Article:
The digger continues round the corner of the road, closely followed by the two trucks. This leaves their parking place free… and, oh, what a parking place!

I spend some time in this beautiful spot, looking over to the slopes of the nearly-mountain Ben Hiant, which a notice board informs me was once part of a giant volcano.

Just look at that view! Below is a perfect little bay – Camas nan Geall – filled with clear blue water. There is a chambered cairn down beside the beach, along with other ruins.

[Later, I will return to this spot in the car, and revisit it on several subsequent days. It becomes my favourite place to stop for rest and recuperation at the end of each walking day. I always plan to walk down to visit the beach and the cairn, but I never do!]

Onwards. I follow the road around the corner, as it turns inland and hugs the curves of the hill Beinn Bhuidhe…

… before crossing over the valley, and over the Allt Torr na Moine stream, to hug the slopes of the opposite hill, Ben Hiant.

It’s a long uphill slog, now, and I soon lose sight of the loch. But I don’t mind because the scenery is beautiful. A milestone marker informs me I have 7 miles to go before I reach Kilchoan.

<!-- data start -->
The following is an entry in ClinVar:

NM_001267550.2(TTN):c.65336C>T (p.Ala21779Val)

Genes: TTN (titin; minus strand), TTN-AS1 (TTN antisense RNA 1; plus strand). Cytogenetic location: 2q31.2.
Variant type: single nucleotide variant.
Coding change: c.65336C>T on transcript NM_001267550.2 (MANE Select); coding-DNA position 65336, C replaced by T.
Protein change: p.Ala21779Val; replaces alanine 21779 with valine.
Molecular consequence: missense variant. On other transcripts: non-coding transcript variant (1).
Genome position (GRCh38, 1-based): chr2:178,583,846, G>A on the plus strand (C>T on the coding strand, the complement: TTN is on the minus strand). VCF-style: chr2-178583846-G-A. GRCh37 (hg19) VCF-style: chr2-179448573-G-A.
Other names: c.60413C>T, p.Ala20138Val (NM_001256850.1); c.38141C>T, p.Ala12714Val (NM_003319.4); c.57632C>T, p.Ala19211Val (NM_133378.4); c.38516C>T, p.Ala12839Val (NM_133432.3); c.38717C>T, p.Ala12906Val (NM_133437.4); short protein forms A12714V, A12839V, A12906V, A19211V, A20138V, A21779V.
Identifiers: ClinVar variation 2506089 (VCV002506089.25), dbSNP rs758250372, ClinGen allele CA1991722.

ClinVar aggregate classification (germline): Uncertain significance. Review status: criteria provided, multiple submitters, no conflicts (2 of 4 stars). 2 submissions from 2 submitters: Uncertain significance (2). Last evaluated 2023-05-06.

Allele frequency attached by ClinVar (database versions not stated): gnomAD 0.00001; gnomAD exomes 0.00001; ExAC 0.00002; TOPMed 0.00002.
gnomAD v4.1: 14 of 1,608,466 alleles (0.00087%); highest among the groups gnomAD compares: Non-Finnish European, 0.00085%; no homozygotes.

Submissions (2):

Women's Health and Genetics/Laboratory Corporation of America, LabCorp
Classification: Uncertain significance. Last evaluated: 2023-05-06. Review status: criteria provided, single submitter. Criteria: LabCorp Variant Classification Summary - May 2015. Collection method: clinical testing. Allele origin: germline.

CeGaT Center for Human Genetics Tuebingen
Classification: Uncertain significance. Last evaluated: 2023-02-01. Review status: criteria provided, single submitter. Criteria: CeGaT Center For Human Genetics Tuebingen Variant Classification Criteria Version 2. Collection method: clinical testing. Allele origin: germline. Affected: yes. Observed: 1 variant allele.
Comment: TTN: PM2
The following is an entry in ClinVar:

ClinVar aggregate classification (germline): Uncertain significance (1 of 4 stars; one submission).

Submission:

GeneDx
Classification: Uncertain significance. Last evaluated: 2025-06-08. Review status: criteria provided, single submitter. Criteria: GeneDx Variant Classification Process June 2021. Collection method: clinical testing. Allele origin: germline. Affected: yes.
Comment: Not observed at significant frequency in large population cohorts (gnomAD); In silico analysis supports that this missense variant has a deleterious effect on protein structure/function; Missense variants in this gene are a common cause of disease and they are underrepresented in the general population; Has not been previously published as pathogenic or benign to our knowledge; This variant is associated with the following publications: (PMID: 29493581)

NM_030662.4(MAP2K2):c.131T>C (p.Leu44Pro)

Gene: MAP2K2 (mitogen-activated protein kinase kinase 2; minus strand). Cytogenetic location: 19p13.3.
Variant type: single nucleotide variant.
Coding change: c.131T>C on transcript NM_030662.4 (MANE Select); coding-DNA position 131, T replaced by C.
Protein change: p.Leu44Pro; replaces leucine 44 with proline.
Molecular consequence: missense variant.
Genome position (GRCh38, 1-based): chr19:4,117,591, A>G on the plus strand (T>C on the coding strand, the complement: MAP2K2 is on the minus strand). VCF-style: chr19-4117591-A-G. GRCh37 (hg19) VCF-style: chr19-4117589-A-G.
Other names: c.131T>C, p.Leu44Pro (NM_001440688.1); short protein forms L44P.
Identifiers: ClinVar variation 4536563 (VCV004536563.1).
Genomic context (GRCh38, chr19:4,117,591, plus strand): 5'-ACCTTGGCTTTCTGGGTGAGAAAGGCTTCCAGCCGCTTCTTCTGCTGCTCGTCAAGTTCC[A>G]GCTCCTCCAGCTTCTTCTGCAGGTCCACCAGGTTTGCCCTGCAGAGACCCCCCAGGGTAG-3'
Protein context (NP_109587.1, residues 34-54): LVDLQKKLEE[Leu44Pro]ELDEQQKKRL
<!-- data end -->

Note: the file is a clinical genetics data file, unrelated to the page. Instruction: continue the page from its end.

Just beyond the next marker, I come across a bevy of parked cars. What are they doing here? The middle of nowhere.

Pull out my map, and realise I’ve reached the spot where a footpath leaves the road and heads over the northern slopes of Ben Hiant, before rejoining the road on the other side.

The footpath is a more direct route to Kilchoan, but I was planning to continue along the road, because I was worried the footpath on the map might not actually exist on the ground. Now I can see the footpath looks very clear and must be well used. And all those parked cars must belong to walkers too.

Oh, dear, that path looks very, very tempting. What should I do?

Although the footpath over the slopes of Ben Hiant is a more direct route to Kilchoan, I know it might not be a quickest route. The terrain might be rough and difficult. But, time doesn’t really matter, does it? After all, it’s only 10:15am and I have no other plans for the day.

But, because I was anticipating road walking today, I haven’t brought my walking pole. Nor my personal locator beacon. And I’ve only got a limited supply of food and water left.

[To be continued…]

Morning route:

About Ruth Livingstone

Walker, writer, photographer, blogger, doctor, woman, etc.
This entry was posted in 22 Highlands and tagged , , , , . Bookmark the permalink.

7 Responses to 389 am Glenmore to Kilchoan

  1. Russell White says:

    Who shot JR ??
    What way did Ruth go ?? –
    Brilliant stuff as ever – very best wishes to you

  2. Trish says:

    I read this and felt I was there walking every step

  3. Paul Hills says:

    Maybe the highland cow just wanted to take the opportunity to tell the author of “Killer Cows” that he’s really quite a nice guy after all 🙂

  4. Karen White says:

    The view of Camas nan Geall is breathtaking. Such beauty must do the soul good. I am reminded of a lovely quote: ‘I go to nature to be soothed and healed, and to have my senses put in order’ (John Burroughs)